Text + Photos Ian Chodikoff

With the Esplanade arts centre complete, Medicine Hat is enjoying the latest generation of brick buildings to grace its downtown. From the nearby courthouse, city hall and municipal public library, each generation of the “Hat’s” building era has brought with it some surprisingly good architecture. Brick, one of the most basic of building materials, seems intrinsically related to the history of Medicine Hat, possibly the result of the I-XL brick plant located just outside the city.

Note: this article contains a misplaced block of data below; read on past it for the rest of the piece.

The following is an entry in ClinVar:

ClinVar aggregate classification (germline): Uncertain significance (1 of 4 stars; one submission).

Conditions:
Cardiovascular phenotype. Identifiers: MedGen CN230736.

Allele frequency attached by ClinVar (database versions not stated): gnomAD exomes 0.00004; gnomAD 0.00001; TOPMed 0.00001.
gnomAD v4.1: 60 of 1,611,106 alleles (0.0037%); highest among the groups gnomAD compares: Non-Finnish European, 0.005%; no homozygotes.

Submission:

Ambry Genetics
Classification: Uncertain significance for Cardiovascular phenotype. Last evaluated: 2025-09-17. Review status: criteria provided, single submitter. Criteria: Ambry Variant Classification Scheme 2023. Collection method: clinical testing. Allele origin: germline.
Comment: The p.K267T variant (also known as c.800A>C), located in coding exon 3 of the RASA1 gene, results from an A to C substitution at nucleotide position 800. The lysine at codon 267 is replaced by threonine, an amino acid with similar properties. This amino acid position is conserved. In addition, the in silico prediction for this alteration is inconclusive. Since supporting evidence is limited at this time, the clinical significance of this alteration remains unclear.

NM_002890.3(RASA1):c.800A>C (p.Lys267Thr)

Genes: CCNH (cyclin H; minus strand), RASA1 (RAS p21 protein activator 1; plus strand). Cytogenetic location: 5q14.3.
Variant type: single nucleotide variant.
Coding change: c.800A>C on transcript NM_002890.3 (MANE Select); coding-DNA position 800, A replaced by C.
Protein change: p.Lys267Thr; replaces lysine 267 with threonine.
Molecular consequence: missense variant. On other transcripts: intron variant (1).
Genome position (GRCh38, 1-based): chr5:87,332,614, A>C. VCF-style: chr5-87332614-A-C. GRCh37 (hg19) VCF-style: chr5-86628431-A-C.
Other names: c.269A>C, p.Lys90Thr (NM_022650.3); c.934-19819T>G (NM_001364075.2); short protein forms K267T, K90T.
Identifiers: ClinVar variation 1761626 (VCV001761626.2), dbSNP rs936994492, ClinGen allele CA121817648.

The history of I-XL’s relationship to this part of Alberta dates back to 1883, when James Hargrave partnered with Herb Sissons to build a brickworks in nearby Redcliff, known as the Redcliff Pressed Brick Company. At the time, the clay was mined underground and then eventually fed into mechanical brick presses and set by hand into the mechanical down-draft kilns before being sent off to builders who were keeping pace with a rapidly populating Western Canada. By 1913, the company had already switched to the extrusion process and began making wire-cut bricks and hollow building tiles. With the formation of a parent company known as I-XL Industries Ltd. in 1912, the “I-XL” mantra–meaning “I excel”–became an early 20th-century mission statement which was eventually stamped into the frog of every pressed brick from 1921 onwards. In 1929, the company purchased the Medicine Hat Brick & Tile, established in 1886, which remains Canada’s oldest continuously operating industrial site in Alberta. Through surviving various economic cycles, I-XL eventually added automatic handling equipment and tunnel kilns by 1953. In 1968, the company name was changed to I-XL Industries. When touring the plant today, it is amazing to see how the process of making bricks is still very much a craft, where sand, clay and pigment react with heat, water and various chemical additives to make the enormous variety of both special and ordinary bricks piling up outside in the yard. And yet, despite significant automation in the manufacturing process, 80-year-old presses still operate alongside the latest in automation technology.